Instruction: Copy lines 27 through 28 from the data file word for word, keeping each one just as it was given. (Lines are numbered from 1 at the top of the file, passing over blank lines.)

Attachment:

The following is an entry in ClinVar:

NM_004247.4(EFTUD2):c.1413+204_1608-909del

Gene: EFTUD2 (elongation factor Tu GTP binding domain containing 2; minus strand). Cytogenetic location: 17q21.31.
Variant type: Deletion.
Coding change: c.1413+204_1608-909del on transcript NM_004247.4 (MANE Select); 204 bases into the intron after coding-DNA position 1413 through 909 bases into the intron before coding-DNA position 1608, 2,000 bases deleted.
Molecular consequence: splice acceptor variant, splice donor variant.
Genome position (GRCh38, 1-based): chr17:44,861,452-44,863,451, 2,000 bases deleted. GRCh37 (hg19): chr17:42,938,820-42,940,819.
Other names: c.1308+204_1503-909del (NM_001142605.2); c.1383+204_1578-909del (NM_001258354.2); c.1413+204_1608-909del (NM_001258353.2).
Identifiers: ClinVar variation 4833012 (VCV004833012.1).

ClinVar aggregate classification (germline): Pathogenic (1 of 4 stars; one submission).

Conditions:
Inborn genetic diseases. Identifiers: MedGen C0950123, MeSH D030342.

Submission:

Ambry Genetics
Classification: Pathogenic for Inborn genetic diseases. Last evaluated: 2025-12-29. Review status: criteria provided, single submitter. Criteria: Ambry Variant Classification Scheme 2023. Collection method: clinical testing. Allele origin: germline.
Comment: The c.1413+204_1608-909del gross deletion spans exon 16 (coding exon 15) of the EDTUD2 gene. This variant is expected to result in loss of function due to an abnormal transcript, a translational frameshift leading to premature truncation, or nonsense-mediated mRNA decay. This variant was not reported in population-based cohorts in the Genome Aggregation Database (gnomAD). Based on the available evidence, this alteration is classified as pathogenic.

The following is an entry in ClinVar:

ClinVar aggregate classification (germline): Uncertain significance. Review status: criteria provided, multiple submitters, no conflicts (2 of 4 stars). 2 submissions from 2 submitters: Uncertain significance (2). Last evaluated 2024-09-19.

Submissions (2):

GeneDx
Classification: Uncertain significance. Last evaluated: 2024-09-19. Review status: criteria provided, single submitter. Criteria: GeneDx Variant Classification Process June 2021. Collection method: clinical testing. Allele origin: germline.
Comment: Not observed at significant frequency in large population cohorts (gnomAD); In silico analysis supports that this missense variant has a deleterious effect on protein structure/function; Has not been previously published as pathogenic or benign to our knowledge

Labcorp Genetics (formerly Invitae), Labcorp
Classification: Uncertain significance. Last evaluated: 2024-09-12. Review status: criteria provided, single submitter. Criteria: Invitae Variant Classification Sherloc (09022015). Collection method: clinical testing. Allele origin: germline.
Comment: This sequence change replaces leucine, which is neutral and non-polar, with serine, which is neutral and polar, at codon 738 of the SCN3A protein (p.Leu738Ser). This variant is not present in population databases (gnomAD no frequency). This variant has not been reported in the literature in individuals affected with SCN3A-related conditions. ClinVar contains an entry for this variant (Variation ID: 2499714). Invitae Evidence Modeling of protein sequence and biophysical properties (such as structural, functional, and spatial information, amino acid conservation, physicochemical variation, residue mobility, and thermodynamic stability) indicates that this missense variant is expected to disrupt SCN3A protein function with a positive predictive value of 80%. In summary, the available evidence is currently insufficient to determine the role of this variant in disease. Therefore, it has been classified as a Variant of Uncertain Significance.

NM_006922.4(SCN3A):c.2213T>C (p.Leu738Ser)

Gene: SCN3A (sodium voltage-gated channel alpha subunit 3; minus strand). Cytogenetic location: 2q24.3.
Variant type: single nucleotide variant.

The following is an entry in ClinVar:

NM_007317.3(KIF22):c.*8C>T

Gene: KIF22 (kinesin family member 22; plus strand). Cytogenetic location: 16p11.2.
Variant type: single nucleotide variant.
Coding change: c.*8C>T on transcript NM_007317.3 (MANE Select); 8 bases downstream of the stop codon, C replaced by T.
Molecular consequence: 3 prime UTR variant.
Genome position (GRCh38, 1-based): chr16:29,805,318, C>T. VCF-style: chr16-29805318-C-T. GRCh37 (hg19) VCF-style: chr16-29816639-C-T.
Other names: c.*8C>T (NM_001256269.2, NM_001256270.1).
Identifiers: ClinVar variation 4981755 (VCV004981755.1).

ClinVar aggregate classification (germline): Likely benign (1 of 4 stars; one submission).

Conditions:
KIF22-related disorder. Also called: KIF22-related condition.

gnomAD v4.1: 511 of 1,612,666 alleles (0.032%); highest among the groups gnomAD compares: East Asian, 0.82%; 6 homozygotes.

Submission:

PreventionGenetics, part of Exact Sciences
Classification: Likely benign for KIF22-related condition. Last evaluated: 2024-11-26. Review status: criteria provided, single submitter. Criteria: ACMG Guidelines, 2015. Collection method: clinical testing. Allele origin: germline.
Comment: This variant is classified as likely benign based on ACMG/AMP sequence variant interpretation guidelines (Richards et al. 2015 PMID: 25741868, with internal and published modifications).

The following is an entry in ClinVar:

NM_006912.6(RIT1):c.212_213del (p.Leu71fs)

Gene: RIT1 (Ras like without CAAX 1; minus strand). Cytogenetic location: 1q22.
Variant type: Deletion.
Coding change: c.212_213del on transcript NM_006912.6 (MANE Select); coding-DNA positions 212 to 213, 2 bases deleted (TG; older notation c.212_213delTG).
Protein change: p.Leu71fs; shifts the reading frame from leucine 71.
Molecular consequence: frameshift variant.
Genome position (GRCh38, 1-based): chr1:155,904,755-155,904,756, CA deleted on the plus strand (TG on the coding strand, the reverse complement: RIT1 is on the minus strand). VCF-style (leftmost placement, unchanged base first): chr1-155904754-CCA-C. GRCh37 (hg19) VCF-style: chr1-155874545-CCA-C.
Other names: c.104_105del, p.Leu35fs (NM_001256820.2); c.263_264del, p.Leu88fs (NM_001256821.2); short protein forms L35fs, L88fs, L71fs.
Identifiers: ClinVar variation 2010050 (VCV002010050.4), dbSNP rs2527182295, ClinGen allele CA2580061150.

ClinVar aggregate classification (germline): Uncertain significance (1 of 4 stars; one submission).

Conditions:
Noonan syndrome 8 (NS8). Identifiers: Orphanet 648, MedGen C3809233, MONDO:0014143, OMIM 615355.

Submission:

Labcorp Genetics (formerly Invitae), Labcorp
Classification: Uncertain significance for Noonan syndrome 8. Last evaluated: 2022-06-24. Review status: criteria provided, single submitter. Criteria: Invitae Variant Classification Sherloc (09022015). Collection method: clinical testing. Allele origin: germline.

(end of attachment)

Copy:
Gene: SCN3A (sodium voltage-gated channel alpha subunit 3; minus strand). Cytogenetic location: 2q24.3.
Variant type: single nucleotide variant.